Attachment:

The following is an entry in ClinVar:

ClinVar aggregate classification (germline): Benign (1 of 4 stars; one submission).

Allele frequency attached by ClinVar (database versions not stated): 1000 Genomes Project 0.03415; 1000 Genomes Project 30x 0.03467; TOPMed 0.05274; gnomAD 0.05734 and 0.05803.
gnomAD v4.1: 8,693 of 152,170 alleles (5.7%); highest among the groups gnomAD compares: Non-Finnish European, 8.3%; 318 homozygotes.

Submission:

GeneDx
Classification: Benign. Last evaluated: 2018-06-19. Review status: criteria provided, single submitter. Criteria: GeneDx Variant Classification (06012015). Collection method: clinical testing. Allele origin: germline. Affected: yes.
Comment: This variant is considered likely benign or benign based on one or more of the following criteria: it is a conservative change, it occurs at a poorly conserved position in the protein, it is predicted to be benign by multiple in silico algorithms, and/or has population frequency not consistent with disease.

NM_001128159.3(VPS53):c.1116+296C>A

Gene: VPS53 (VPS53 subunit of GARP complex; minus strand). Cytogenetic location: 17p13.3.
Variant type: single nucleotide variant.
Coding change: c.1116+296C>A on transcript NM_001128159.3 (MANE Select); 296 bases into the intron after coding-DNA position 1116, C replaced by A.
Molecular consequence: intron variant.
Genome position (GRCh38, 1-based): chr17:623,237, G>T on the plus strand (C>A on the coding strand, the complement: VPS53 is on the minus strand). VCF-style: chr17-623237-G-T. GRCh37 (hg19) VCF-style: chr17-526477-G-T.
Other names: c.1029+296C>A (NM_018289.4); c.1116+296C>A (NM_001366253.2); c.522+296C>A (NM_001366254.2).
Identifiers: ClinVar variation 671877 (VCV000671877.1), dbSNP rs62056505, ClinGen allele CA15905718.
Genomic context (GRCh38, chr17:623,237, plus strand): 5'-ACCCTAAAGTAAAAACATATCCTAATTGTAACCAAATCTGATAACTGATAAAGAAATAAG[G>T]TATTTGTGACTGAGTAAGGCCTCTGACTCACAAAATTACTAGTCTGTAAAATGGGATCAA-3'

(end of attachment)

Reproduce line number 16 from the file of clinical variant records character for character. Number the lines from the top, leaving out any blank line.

Identifiers: ClinVar variation 671877 (VCV000671877.1), dbSNP rs62056505, ClinGen allele CA15905718.